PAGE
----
Follow the journey of Iowa City’s iconic Jackson Pollock painting in the Emmy Award-winning documentary Jackson Pollock’s Mural: The Story of a Modern Masterpiece. Directed by Iowa City filmmaker Kevin Kelley, the film explores the myths surrounding a work that influenced so many American artists and changed the landscape of modern American painting.
In 1943, up-and-coming artist Jackson Pollock created the painting for art patron Peggy Guggenheim to be hung in her New York City townhouse. It was nearly twenty feet in length and eight feet high. When art critic Clement Greenberg saw it, he said, “I took one look at [Mural] . . . and I knew Jackson was the greatest painter this country had produced.”
Eight years later, Guggenheim donated it to the University of Iowa, and it was installed in the new University Art Museum in 1969. When the flood of 2008 forced the removal of all the museum’s artworks, Mural became homeless. Talk of selling the valuable artwork (now valued at $150 million) began circulating, upsetting a number of Iowans, including Kelley, who first saw the painting as a student in the 1970s.
“I would go to the museum and that would be the big highlight,” he says. “To me, it was like our Mona Lisa. . . . For that to go away would be really, really upsetting, so I thought, maybe I can make a film about this somehow.” As he delved into research and got more excited about the possibility, “one thing led to another and we started to make the film.”
Kelley values Mural’s role in the history of American art, explaining that it basically ignited what would later be called Abstract Expressionism. “Not only is it a wonderful painting that’s famous in our art collection,” Kelley says, “it’s historic.” It brought the Abstract Expressionist movement to the forefront and gave America a brand-new style of painting. Before that, he says, “it was always based on European art. That painting changed everything—we have our own art now. It’s like blues and jazz—that’s America, that’s what this painting symbolizes, and it’s in Iowa City, Iowa. So that’s why it’s so important.”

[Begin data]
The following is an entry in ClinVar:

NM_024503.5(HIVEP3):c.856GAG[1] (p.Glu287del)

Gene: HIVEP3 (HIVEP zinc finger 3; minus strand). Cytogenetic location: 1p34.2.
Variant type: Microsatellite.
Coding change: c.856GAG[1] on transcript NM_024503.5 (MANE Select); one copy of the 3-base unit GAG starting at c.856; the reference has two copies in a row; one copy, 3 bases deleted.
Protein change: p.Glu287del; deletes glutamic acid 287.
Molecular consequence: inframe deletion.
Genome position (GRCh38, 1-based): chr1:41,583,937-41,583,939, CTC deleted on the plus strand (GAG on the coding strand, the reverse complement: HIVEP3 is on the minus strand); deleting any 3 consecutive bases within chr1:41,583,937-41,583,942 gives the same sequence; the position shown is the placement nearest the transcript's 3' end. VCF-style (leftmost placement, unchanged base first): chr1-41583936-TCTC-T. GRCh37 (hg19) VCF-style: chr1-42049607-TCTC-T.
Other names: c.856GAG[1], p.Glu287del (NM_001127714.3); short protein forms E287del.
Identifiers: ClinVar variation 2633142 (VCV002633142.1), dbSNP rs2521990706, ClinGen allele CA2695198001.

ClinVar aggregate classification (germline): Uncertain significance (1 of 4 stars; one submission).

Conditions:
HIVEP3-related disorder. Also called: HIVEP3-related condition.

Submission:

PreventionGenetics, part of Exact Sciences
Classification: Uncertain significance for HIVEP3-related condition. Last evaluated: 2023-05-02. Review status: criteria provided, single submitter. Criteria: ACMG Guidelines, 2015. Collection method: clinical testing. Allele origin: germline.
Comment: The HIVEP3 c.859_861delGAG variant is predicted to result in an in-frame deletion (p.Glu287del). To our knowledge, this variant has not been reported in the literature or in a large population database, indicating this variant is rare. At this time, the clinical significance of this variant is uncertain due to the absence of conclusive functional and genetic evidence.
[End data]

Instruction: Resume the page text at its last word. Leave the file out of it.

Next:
The film follows the painting from its one-year conservation at the Getty Museum in Los Angeles to its exhibit for the Venice Biennale at the Peggy Guggenheim Collection. Kelley is grateful for the time he spent with the Getty conservators. “People don’t really understand how important those people are,” he says. “They’re the ones who keep our art alive and in the museums so the pieces don’t disintegrate. It was nice to meet the Getty people and see their work.”
The iconic painting is currently traveling the country, and goes on view at the National Gallery of Art on November 19, 2017. After two more U.S. destinations, it will return to Iowa City sometime in 2020 for the opening of the new University of Iowa Museum of Art.
So far, the film has screened in five national and international film festivals and aired on 23 PBS stations. “The icing on the cake was winning the Mid-America Emmy Award in September,” Kelley says. “We were really happy about that.”
In December, after 30 years as a filmmaker at the University of Iowa, Kelley is retiring. “I’ll be turning over the reins to the new filmmakers here,” he says. In the meantime, he and his wife have started a new nonprofit to continue making films.